Support independent journalism.
Education news. In context.
Building Better Schools
From the Statehouse
Beyond High School
Funding & Finance
In the Classroom
Politics & Policy
Sorting the Students
Rise & Shine
Building Better Teachers
Support independent journalism.
March 20, 2017
Tennessee lawmakers want to roll back A-F school grades before they’ve been given
Just a year after deciding that every school should get a single letter grade, Tennessee lawmakers are poised to take it back.
Week In Review
March 17, 2017
A lawsuit, our exciting event, and 9 other things you should know about Detroit schools this week
Michigan’s letter grades for schools were thrown into question this week as policy makers picked sides about how the state evaluates schools.
March 8, 2017
How Colorado education officials have quietly helped struggling schools improve
The State Board of Education will begin a months-long process of determining what changes a dozen schools and five school districts should make to boost student learning.
March 8, 2017
What the heck is the Colorado school accountability clock? (And 14 other questions you might ask.)
State officials are about to intervene in the hopes of setting some schools on the right course.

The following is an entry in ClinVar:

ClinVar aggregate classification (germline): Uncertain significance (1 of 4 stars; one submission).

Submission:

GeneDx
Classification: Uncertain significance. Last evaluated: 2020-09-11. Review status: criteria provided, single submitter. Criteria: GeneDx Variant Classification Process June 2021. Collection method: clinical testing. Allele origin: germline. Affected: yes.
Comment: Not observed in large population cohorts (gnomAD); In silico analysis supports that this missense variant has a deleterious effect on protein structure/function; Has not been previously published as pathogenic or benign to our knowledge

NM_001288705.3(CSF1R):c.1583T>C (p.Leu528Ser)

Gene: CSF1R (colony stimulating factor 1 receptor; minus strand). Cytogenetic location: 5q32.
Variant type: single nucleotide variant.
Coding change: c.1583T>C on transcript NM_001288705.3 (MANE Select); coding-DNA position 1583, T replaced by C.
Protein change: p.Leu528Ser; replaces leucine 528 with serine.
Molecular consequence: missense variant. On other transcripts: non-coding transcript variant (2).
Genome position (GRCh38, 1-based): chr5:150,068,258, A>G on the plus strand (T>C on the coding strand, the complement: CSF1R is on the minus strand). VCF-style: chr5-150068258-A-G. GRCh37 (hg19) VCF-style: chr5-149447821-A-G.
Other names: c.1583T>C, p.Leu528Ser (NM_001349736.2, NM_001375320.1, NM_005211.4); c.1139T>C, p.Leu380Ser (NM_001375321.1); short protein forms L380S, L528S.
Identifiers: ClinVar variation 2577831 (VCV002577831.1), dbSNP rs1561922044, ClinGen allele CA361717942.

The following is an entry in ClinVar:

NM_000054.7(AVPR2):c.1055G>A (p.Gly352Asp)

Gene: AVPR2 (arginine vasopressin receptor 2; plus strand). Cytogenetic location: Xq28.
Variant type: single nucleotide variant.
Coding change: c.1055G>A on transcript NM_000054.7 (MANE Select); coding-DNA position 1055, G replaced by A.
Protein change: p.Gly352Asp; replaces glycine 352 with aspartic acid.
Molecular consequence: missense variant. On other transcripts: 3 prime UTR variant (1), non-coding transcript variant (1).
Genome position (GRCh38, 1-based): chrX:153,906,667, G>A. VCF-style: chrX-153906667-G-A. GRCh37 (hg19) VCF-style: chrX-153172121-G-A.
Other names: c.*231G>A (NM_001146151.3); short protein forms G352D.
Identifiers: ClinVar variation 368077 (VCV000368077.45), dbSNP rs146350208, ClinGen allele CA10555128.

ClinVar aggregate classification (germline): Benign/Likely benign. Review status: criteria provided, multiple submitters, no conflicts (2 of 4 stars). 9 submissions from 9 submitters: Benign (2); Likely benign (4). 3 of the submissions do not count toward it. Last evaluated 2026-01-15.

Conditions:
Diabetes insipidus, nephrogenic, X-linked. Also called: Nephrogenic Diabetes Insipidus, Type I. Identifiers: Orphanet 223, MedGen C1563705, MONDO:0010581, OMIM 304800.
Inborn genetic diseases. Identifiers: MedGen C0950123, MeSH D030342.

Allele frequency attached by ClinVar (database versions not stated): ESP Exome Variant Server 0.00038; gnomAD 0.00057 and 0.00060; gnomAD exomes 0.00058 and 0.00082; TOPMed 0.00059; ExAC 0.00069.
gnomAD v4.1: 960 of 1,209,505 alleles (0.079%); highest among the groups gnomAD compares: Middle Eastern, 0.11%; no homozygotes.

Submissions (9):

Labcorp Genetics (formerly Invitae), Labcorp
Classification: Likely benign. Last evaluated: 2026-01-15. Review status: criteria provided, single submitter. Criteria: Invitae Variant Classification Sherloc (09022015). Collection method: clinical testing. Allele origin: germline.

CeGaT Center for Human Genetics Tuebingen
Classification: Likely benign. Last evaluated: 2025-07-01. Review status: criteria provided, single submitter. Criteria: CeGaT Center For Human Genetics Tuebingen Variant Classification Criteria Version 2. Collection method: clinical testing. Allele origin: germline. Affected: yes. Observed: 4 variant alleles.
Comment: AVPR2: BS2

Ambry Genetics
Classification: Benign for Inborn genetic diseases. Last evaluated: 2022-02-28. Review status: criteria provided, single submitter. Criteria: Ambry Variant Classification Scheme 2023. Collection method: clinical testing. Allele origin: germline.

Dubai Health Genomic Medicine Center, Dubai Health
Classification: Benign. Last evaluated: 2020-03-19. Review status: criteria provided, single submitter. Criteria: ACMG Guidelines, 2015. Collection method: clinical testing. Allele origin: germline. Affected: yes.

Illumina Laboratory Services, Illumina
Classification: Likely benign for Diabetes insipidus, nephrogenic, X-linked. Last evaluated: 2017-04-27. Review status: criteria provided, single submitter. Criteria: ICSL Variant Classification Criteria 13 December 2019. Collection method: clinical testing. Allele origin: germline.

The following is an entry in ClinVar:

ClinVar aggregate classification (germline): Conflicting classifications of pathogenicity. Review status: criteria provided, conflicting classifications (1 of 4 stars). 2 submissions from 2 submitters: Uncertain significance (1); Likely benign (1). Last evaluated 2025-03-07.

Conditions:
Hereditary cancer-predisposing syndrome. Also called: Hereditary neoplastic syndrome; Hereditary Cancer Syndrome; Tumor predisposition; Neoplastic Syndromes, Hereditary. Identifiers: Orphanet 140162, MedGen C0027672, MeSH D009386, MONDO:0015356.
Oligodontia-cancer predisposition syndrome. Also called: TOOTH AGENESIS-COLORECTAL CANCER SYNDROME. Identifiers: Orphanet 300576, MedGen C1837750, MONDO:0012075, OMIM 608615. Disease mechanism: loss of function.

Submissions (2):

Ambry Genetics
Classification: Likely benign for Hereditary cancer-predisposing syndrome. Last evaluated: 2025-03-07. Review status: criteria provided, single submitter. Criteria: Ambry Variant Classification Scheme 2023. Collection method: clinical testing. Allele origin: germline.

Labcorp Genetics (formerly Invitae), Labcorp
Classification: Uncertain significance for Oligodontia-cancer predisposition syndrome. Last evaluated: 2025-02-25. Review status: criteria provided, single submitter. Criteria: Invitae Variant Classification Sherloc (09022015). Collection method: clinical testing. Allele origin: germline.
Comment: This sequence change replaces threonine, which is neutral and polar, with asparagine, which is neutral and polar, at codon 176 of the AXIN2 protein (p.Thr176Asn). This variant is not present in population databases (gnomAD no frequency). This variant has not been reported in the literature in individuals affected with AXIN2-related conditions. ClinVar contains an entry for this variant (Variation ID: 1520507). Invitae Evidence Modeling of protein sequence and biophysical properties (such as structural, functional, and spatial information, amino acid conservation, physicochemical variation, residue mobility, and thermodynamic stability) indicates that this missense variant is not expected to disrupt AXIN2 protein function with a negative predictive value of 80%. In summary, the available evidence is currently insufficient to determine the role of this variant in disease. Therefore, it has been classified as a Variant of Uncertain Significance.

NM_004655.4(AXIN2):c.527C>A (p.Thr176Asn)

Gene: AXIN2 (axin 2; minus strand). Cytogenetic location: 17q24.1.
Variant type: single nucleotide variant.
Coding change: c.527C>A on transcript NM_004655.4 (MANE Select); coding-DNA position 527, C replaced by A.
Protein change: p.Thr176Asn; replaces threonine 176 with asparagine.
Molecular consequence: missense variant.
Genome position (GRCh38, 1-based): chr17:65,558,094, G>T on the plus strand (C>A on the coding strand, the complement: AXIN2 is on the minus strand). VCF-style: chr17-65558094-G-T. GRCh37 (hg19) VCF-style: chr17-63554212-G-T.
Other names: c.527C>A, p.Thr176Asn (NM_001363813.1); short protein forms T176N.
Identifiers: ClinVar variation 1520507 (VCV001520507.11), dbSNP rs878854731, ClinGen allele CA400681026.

March 7, 2017
The state tried to save one Colorado school before and failed. Now it is about to try again — with 12.
The ill-fated attempt to turn around Cole Middle School provides a cautionary tale as the state prepares to intervene in a bid to improve 12 schools and five districts.
January 20, 2017
Week in review: “Horrible outcomes” vs. “false news”
Today’s the day that struggling schools across the state have been dreading for months. At 11 a.m., the state education department…
January 11, 2017
Five takeaways from the NAACP’s charter school hearing in Memphis
Months after the NAACP called for a pause in charter school growth, an NAACP task force is seeking to learn the nuances of the education reform tool in American cities.
Making the grade
December 15, 2016
Tennessee schools soon will receive letter grades. But will poverty be considered?
Not everyone is in agreement about what should constitute an A under Tennessee's new system for evaluating schools.
To grade or not to grade?
November 28, 2016
Feds say Indiana can drop its A-F system. But does it want to?
Today federal officials made two announcements about ESSA.
metrics that matter
August 31, 2016
New York’s school accountability system puts little focus on high-achieving students, report says
The state’s current accountability system earned 0 out of 3 stars, signifying that New York could do more to judge schools based on whether all students progress.
August 31, 2016
Tennessee should ramp up focus on gifted students in accountability system, report says
For a state that’s done a lot to support low-achieving students, Tennessee scores low on accountability for its gifted ones, says a new national report.
More than scores
July 20, 2016